We packed in the middle of our day before heading out for our last Wednesday Evenings with L.M. Montgomery. On the way, I had learned a few more Montgomery sites from my recently purchased guide book, so we decided to check some out. We were going to head to Belmont which boasted the Belmont school where Montgomery taught and two privately owned houses where she boarded, but when we were running short on time, we decided to forego it. Also, we remembered that we had seen the Belmont school in Avonlea Village, so the picture in the guidebook was taken before the move.

Marker at the Bideford School Site

We did, however, find the location of the Bideford school. It had been destroyed long ago, but they had erected a monument there to commemorate the place. Now, it is in the middle of a small community park. The location contains the monument, one stone chair?, an old outhouse, the remains of a pump, and one small picnic table. Just down the road from the Bideford Parsonage Museum, the site makes it easy to imagine Montgomery walking the path to and from school every day. We took the road from the school back to the Bideford Parsonage Museum.

The Wednesday Evenings with L.M. Montgomery meeting was a treat as usual. The hostess began by reading some selections from Montgomery’s journals in which she discussed both the writing of The Story Girl and when she received the published copy seven months later. She mourns the fact that both her grandmother and (Someone else–they said at the meeting it was her cousin Frederica, but she died in 1919–8 years later) couldn’t read the story and wonders if she’ll ever write again. Thankfully, she did. We then read a selection of The Story Girl: Two chapters, which were “A Dread Prophecy” and “Judgment Sunday.” They were lots of fun to perform–at least for our family who captured the principle roles of Beverly King/Narrator (Me), The Story Girl (Abby), Cecily King (Halla), and Aunt Janet (Mom).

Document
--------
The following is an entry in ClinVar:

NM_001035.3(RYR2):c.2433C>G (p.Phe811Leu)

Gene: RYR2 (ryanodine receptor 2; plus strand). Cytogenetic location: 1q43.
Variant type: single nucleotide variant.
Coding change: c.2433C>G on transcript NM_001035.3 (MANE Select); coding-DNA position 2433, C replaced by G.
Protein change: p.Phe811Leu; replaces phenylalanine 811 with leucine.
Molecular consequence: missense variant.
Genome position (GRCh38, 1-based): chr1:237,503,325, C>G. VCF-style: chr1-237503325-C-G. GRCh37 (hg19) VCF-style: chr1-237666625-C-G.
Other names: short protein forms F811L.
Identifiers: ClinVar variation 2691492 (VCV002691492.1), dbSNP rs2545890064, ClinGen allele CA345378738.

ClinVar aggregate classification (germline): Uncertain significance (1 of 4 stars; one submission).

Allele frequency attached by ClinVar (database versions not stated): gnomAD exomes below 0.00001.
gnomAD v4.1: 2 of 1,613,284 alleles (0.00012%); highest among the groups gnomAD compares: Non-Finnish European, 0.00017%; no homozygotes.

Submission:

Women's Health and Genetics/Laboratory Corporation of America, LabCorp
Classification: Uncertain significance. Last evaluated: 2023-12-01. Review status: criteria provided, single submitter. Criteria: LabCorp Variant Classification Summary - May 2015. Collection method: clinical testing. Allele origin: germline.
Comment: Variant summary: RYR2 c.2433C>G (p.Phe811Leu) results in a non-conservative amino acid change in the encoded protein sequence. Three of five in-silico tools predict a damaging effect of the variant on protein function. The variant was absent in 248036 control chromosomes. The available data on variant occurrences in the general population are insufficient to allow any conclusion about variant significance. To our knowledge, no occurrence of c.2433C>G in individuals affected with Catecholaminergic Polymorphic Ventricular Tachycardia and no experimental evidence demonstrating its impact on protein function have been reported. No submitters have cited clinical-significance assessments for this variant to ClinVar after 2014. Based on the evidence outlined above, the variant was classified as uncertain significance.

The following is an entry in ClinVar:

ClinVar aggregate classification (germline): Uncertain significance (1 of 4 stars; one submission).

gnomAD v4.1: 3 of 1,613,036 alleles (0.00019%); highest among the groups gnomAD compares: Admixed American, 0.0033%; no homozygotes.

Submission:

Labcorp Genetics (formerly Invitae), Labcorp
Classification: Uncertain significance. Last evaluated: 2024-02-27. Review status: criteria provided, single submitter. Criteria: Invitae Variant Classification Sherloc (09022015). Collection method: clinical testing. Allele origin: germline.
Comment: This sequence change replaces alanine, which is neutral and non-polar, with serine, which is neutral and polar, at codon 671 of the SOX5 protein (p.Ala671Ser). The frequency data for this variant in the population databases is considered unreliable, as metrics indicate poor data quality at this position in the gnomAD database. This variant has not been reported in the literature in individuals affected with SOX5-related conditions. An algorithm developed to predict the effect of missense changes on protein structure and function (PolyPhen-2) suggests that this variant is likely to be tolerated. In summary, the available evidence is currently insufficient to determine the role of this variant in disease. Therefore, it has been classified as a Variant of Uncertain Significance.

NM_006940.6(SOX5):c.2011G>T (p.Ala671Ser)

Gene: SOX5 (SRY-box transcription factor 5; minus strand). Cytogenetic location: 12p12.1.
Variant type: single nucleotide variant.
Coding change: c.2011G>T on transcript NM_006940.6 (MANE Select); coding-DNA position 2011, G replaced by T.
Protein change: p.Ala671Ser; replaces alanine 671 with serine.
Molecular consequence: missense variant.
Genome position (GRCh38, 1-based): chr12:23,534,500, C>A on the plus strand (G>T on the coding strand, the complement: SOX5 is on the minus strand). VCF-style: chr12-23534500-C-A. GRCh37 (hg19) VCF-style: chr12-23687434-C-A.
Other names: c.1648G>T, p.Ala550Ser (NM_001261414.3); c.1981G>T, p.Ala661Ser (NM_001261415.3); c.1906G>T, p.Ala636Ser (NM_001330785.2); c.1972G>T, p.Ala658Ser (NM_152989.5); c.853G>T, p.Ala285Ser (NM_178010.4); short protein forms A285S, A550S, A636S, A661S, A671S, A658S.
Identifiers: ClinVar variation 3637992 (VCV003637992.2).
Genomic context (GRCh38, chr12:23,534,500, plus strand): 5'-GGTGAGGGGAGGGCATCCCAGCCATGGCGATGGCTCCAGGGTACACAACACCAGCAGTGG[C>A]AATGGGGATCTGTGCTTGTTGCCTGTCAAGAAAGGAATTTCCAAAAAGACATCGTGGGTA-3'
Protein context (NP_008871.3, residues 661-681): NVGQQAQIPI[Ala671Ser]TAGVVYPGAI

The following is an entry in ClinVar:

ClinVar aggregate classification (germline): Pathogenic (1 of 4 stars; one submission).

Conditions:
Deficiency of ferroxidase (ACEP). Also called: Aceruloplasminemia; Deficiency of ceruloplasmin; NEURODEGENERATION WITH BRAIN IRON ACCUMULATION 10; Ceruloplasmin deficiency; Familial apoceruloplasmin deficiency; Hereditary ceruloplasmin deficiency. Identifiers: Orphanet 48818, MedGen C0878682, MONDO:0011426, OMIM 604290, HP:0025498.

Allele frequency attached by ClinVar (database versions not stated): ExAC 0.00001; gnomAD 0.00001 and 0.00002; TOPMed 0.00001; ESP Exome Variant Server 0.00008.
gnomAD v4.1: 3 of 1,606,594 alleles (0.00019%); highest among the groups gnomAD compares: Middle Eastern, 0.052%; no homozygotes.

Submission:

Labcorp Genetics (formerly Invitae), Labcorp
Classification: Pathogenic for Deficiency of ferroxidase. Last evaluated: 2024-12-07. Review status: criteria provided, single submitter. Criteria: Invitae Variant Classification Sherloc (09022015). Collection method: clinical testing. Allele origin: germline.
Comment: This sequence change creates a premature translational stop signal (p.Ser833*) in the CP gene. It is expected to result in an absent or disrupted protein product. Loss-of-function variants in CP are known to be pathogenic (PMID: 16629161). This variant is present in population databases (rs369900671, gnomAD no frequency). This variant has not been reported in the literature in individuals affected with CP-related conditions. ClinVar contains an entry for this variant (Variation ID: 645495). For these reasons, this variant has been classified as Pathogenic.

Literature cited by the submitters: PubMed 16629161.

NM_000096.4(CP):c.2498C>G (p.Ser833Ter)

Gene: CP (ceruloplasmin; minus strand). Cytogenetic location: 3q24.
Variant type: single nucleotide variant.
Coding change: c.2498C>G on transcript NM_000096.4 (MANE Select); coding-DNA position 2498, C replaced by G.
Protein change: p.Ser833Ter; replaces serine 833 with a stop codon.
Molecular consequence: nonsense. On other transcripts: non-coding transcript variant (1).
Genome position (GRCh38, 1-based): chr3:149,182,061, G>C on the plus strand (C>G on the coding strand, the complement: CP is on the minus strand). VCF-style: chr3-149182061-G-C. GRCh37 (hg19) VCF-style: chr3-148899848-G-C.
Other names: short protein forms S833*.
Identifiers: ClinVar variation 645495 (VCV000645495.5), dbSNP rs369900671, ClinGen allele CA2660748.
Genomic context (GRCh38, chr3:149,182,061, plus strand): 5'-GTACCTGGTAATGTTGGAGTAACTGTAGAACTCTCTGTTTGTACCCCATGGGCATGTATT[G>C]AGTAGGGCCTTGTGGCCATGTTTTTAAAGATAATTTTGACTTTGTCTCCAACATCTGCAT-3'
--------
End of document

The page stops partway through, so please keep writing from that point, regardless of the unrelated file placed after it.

Bideford Parsonage Museum

It was another delightful evening, and a bittersweet one. We have truly enjoyed learning and reading together in this small community of enthusiasts, and we will sorely miss being here–especially as next week will be a special presentation by Christina Wyss Eriksson, author of The Anne of Green Gables Treasury. (Robert Montgomery had recommended for us to meet her.) We have dearly loved our time on PEI, and it will be interesting to see how this project continues to unfold.

So, we journey on...

Thanks to all who have come along for the ride. It will continue–though not daily, as I can no longer afford to be up til 1-2 every evening assembling my day’s adventures. I will continue to post poems of Montgomery’s, as well as Robert Bolling’s, with some of the pictures I took to illustrate them. Additionally, I plan to visit Ontario over Fall Break to pick up that piece of Montgomery’s life. In the meantime, I will continue to post the various and sundry people who have left a legacy worth hunting for–wherever I find them to be lurking.